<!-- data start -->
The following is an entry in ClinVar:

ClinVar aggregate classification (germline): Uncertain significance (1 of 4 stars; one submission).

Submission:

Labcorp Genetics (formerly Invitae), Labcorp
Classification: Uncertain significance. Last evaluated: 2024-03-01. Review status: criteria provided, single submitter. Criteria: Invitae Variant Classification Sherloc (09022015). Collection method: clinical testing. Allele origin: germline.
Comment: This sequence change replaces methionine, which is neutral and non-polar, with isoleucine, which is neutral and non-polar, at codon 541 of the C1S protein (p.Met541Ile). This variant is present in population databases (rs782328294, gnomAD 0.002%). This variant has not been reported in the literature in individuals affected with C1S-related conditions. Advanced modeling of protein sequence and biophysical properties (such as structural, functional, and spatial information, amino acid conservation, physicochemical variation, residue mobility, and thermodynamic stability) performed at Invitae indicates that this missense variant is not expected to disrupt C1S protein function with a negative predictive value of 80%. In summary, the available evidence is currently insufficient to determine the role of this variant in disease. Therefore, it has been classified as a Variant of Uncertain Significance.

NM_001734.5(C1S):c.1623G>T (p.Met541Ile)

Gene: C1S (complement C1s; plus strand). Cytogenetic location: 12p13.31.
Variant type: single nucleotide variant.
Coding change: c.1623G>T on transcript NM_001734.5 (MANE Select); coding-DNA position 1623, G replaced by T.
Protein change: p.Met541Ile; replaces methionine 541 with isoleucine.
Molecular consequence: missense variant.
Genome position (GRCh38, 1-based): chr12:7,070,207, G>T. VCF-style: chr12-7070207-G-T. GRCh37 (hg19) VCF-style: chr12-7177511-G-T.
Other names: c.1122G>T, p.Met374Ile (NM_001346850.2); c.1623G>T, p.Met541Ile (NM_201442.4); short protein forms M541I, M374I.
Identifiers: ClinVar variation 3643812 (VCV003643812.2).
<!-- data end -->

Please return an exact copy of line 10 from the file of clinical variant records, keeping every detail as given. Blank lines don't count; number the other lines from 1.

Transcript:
Coding change: c.1623G>T on transcript NM_001734.5 (MANE Select); coding-DNA position 1623, G replaced by T.